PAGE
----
I’ve been working pro bono as Associate Director of Penguin/Human Relations for Penguins United: The penguins have taught me about global warming.

I mention this so that you know up front that I care about the climate crisis.

Now some people will tell you we have to give up our mountains if we really, truly, deeply care about global warming. Some of them get paid to tell you this; others believe it from the bottom of their hearts.
I think it’s a false choice, or as we used to say in the Bronx, a crock.

Some of these folks say we can build as many as 700 really big wind turbines in the Berkshires, most of them on our public state land and some on private land. That if we’re lucky these windmills might produce 5% of our electricity.

The Governor and his supporters want these 400 foot wind turbines so much, they’ve written a new law that makes it harder for citizens, and Conservation Commissions, and Planning Boards, and local Boards of Selectmen to object to, or to place conditions on these wind turbines. They want the state Energy Facilities Siting Board to make the final decisions about whether we need them, and where they can go.

But, for me, the real questions are how much electricity these wind turbines will really generate and whether we need this electricity enough to surrender our mountains to get it.

Try looking for information about these wind turbines and how much they cost, and how much public money – federal, state subsidies, tax advantages, grants etc – goes to underwrite their cost and what the CEOs make, and you’ll spend many unhappy hours with Google. There seems to be a lot of money in wind – for some of the environmentalists who tout it and the companies selling it to us – and, guess what, they don’t really want us to know how much comes from us, the taxpayers and ratepayers.

David Bauman, in the Berkshire Eagle, revealed that the windmill at Jiminy Peak received 1.4 million from the ratepayers. How about ratepayers get a free pass this winter? Bauman also revealed that the 11 turbine Searsburg VT wind farm near North Adams – often touted because of its good wind capacity – produced in its best year “26 percent of its total nameplate capacity of six megawatts averaged over that year. The balance of the years Searsburg produced in the low 20 percent range.” Bauman’s last great nugget is that it turns out that wind producers make more money with renewable energy credits than they do producing electricity.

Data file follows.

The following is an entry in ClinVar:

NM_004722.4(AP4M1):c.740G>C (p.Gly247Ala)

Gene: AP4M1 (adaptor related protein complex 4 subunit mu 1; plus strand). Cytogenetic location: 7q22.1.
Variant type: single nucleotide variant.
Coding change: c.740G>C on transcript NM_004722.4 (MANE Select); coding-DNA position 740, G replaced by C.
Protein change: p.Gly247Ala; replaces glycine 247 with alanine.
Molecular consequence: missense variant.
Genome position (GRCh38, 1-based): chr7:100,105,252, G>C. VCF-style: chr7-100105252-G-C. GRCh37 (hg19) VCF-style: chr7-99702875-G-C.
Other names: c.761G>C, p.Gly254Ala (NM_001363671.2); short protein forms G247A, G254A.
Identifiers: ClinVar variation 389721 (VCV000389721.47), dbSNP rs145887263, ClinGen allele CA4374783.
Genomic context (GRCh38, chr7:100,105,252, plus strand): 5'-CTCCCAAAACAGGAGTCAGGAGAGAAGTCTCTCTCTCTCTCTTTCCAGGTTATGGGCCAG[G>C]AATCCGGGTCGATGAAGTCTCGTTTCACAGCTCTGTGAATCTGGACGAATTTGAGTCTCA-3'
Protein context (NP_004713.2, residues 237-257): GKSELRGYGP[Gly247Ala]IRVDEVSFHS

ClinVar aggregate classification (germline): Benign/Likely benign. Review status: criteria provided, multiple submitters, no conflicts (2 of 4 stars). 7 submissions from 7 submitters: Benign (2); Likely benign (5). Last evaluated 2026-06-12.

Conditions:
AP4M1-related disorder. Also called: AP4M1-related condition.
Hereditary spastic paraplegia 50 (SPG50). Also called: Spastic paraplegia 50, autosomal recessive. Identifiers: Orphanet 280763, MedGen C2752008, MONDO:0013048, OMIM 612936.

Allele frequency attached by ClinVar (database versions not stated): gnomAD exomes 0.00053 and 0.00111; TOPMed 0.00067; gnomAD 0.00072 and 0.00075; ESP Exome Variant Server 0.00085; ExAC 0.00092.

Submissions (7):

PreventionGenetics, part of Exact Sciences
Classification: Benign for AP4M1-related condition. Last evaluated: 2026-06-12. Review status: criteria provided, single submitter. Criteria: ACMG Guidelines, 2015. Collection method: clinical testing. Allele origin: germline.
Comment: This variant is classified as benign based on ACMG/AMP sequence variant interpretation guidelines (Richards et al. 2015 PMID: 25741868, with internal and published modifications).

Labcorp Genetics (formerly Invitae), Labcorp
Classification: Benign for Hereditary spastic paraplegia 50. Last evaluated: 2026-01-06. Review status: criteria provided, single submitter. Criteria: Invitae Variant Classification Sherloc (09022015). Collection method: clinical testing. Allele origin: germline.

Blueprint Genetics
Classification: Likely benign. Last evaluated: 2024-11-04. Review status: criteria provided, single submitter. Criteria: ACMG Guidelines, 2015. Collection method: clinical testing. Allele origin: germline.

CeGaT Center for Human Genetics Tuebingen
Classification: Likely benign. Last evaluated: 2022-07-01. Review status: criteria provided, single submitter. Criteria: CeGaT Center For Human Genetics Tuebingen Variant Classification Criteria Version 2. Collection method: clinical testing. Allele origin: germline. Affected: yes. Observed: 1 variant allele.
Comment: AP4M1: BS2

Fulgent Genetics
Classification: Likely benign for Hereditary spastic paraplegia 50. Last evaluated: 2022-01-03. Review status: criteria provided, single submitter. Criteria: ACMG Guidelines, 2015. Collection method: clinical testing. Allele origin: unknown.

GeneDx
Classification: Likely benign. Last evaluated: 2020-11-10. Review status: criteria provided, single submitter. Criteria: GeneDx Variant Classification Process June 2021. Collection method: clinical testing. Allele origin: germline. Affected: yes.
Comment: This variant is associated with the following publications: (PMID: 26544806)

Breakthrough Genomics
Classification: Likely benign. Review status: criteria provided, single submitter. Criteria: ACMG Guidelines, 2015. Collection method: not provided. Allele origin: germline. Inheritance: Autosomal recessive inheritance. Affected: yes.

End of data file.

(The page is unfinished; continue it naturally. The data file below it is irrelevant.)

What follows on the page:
I was able to find a fascinating map that the wind people produced. You are unfortunately are seeing it in black and white – you really need to see it in color at

Now the little key at the bottom left says the blue areas – unfortunately there are no blue areas – indicates Superb wind speeds; red areas (that the darkest band on the far end of the coast) boasts Outstanding wind speeds; and the bands heading to shore: purple for Excellent wind speeds; pink for good wind speeds. At the very top of the color key is Brown for marginal speeds and White for poor speeds. Now unless I’ve gone color blind from too many espressos, out in the Berkshire Hills we’ve got a whole lot of white and a smattering of brown along the ridgelines.

And if you’re lucky enough to have a magnifying glass in your pocket there are a couple of tiny red circles on our ridgelines.

So let’s think about this for a bit. We’ve got up to 700 400-foot turbines, disrupting the birds and bats and the neighbors. And most probably, the massive turbines will lower real estate values and possibly diminish and destroy our increasingly important tourism economy.

Not to mention kill quite a few birds.

And the sad thing is they will all be dying in vain. Like the tourist trade. Why? Because we absolutely, positively don’t need the electricity in the first place. We use and waste too much of the stuff in the first place. If these environmentalists and utility execs and the Governor really cared, they’d put in place a comprehensive mandated electricity conservation plan. But, guess what, these guys sell electricity not conservation.

The fact is New Englanders have been taking matters into their own hands. In 2008, rising prices and greater consciousness about waste prompted a reduction in electricity use of 1.9%, the largest one-year drop since they started keeping records. So maybe this isn’t the best time to be increasing electricity production. Especially if it means destroying our mountains.

Go back and look once more at the Wind Map. A lot of poor to marginal wind speeds. Why isn’t this the end of the story? Why are we supposed to feel guilty about preserving open space?

Sometimes a scam is just a scam. And a crock, a crock.

Save electricity. Save the mountains. Put the wind turbines where there’s constant reliable wind.
And since I spent the hours looking for this, perhaps you’d like to know that thanks to ratepayers, Charles Shivery, the head of Northeast Utilities, which sells electricity to 2 million customers in New Hampshire, Connecticut and Massachusetts made a mere 6.2 million dollars in 2008.


Mickey Friedman has at various times worked for General Electric, manufacturer of wind turbines, and created a website for Green Berkshires, a tireless opponent of Berkshire wind turbines. He assures us he made a lot more money working for GE than for Green Berkshires.

Thursday August 28, 2009 © Mickey Friedman – All Rights Reserved